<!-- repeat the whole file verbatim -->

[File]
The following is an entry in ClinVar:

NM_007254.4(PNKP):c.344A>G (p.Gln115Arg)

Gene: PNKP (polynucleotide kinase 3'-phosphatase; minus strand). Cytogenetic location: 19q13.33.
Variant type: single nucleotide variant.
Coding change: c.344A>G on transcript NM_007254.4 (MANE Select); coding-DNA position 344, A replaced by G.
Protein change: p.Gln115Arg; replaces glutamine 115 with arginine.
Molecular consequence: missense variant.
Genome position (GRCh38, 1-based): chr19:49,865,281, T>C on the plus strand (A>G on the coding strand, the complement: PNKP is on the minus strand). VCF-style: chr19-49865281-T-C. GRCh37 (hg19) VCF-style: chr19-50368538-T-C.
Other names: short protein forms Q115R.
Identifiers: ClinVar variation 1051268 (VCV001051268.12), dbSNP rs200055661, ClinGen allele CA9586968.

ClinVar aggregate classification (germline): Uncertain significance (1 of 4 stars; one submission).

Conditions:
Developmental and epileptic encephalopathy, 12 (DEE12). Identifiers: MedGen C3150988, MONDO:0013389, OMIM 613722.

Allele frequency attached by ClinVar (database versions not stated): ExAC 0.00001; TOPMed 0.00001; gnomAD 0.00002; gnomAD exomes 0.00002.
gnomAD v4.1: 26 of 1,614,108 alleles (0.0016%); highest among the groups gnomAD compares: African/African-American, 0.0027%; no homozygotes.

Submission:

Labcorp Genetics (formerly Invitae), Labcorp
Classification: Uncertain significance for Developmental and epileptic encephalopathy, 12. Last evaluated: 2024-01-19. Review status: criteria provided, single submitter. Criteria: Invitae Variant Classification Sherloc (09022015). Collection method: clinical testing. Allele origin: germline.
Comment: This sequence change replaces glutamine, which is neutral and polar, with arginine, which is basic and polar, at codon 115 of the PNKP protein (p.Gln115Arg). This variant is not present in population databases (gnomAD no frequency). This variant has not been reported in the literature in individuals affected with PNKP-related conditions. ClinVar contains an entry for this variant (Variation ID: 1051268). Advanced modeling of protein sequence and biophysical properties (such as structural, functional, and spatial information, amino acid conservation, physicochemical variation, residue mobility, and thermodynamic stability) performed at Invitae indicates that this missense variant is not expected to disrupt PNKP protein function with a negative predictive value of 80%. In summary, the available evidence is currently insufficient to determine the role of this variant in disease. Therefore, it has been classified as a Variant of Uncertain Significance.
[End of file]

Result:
The following is an entry in ClinVar:

NM_007254.4(PNKP):c.344A>G (p.Gln115Arg)

Gene: PNKP (polynucleotide kinase 3'-phosphatase; minus strand). Cytogenetic location: 19q13.33.
Variant type: single nucleotide variant.
Coding change: c.344A>G on transcript NM_007254.4 (MANE Select); coding-DNA position 344, A replaced by G.
Protein change: p.Gln115Arg; replaces glutamine 115 with arginine.
Molecular consequence: missense variant.
Genome position (GRCh38, 1-based): chr19:49,865,281, T>C on the plus strand (A>G on the coding strand, the complement: PNKP is on the minus strand). VCF-style: chr19-49865281-T-C. GRCh37 (hg19) VCF-style: chr19-50368538-T-C.
Other names: short protein forms Q115R.
Identifiers: ClinVar variation 1051268 (VCV001051268.12), dbSNP rs200055661, ClinGen allele CA9586968.

ClinVar aggregate classification (germline): Uncertain significance (1 of 4 stars; one submission).

Conditions:
Developmental and epileptic encephalopathy, 12 (DEE12). Identifiers: MedGen C3150988, MONDO:0013389, OMIM 613722.

Allele frequency attached by ClinVar (database versions not stated): ExAC 0.00001; TOPMed 0.00001; gnomAD 0.00002; gnomAD exomes 0.00002.
gnomAD v4.1: 26 of 1,614,108 alleles (0.0016%); highest among the groups gnomAD compares: African/African-American, 0.0027%; no homozygotes.

Submission:

Labcorp Genetics (formerly Invitae), Labcorp
Classification: Uncertain significance for Developmental and epileptic encephalopathy, 12. Last evaluated: 2024-01-19. Review status: criteria provided, single submitter. Criteria: Invitae Variant Classification Sherloc (09022015). Collection method: clinical testing. Allele origin: germline.
Comment: This sequence change replaces glutamine, which is neutral and polar, with arginine, which is basic and polar, at codon 115 of the PNKP protein (p.Gln115Arg). This variant is not present in population databases (gnomAD no frequency). This variant has not been reported in the literature in individuals affected with PNKP-related conditions. ClinVar contains an entry for this variant (Variation ID: 1051268). Advanced modeling of protein sequence and biophysical properties (such as structural, functional, and spatial information, amino acid conservation, physicochemical variation, residue mobility, and thermodynamic stability) performed at Invitae indicates that this missense variant is not expected to disrupt PNKP protein function with a negative predictive value of 80%. In summary, the available evidence is currently insufficient to determine the role of this variant in disease. Therefore, it has been classified as a Variant of Uncertain Significance.